The contentious 15-day strike against Atlanta-based United Parcel Service this summer slowed many businesses to a halt.
But in the food industry, early settlements, fast resolutions and perhaps a greater understanding between labor and management seem to have prevailed in 1997.
One industry observer hailed the present climate as having "the most harmonious labor relations in food-retailing history."
Last month at Giant Food, Landover, Md., Teamsters at two warehouses approved a new contract that afforded them job more security. Union leaders said that same issue had sparked a crippling five-week truck driver strike about a year ago.
In northern California this year, several United Food and Commercial Workers Union locals approved contracts with some 200 Safeway and Lucky Stores units -- months before their current contracts were to expire. Two years ago, the same region was hit with a walkout by about 35,000 supermarket employees.
"I think we both, labor and management, decided we did not want a repeat of 1995," Sean Harrigan, UFCW northern California regional director, told SN at the time. "Both sides approached these early discussions in a more rational way."
Management and labor representatives told SN that the early settlement route was a 'win-win' situation for both sides.
Securities analysts told SN that labor unions have gained some clout in their dealings with supermarket chains. Tight labor markets in many regions of the country, where unemployment is as low as 2% or 3%, mandate going the extra step to keep talented associates.
In addition, they said, there is pressure on profitable companies to "give back" to union members who took cutbacks in leaner times in order to make the chains more competitive. Unions are also using lawsuits to fight management and stay on the job at the same time. (See related story, Page 13.)
However, unlike more consolidated industries, observers said the fragmented food retailing business prevents the unions from gaining the type of control UPS workers have over the shipping industry.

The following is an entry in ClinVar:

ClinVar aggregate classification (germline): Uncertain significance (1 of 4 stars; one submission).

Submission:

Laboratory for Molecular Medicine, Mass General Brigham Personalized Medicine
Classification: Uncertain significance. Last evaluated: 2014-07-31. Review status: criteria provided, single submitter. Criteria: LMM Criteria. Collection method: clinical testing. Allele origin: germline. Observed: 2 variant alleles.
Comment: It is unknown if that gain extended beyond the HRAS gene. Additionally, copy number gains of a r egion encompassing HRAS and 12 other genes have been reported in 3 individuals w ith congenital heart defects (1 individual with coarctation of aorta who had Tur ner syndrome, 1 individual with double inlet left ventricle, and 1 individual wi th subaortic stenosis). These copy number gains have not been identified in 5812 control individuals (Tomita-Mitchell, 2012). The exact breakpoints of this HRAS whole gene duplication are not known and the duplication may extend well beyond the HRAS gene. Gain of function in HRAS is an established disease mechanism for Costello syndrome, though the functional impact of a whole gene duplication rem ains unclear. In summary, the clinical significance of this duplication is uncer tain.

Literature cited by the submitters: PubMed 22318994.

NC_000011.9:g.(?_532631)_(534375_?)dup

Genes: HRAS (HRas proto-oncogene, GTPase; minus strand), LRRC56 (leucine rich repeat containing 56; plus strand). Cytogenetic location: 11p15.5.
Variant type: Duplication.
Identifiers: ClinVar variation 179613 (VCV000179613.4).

Still, the eagerness of both sides to avoid repeats of work stoppages helped resolve contracts at Fred Meyer Inc., Portland, Ore.; Schnuck Markets, St. Louis; Acme Markets, Malvern, Pa.; Edwards Super Food Stores, Carlisle, Pa.; Food Town, Edison, N.J.; Grand Union Co., Wayne, N.J.; Pathmark Stores, Woodbridge, N.J.; ShopRite Supermarkets, Elizabeth, N.J.; and A&P, Montvale, N.J., along with its subsidiary, Super Fresh Markets. Shaw's Supermarkets, East Bridgewater, Mass., faced its first ever strike, but resolved it in less than two days.
The main issues this year were job security, health and welfare, and pensions, sources told SN. Wages and benefits for part-time employees was also a hot issue throughout the country.
The worst strike in North America took place this Spring at 74 Canada Safeway stores in Alberta, where 10,000 UFCW members walked out over a wage dispute. The 75-day strike cost the company over $142 million ($200 million Canadian), observers estimated.
At King Kullen Grocery Co., Westbury, N.Y., about 112 warehouse workers were affected when the company outsourced its grocery distribution to Bozzuto's, a nonunion firm based in Cheshire, Conn. Workers and their supporters picketed King Kullen for 15 weeks until the two sides could reach an agreement about a severance package earlier this month.
Key Food, Brooklyn, N.Y., had planned to close two Brooklyn warehouses early this year and move its distribution operations to Elizabeth, N.J. But members of the Bakery and Pastry Drivers and Helpers Union Local 802 ratified a new contract that kept one facility -- the grocery warehouse -- open, while only the perishables operation moved to New Jersey.
In Connecticut, Local 371 continued its efforts to organize workers at Stew Leonard's Dairy Store in Norwalk. Local 371 also filed a complaint with the NLRB against Big Y Foods, Springfield, Mass., alleging the chain discriminated against union members when it staffed five stores it had acquired from Edwards.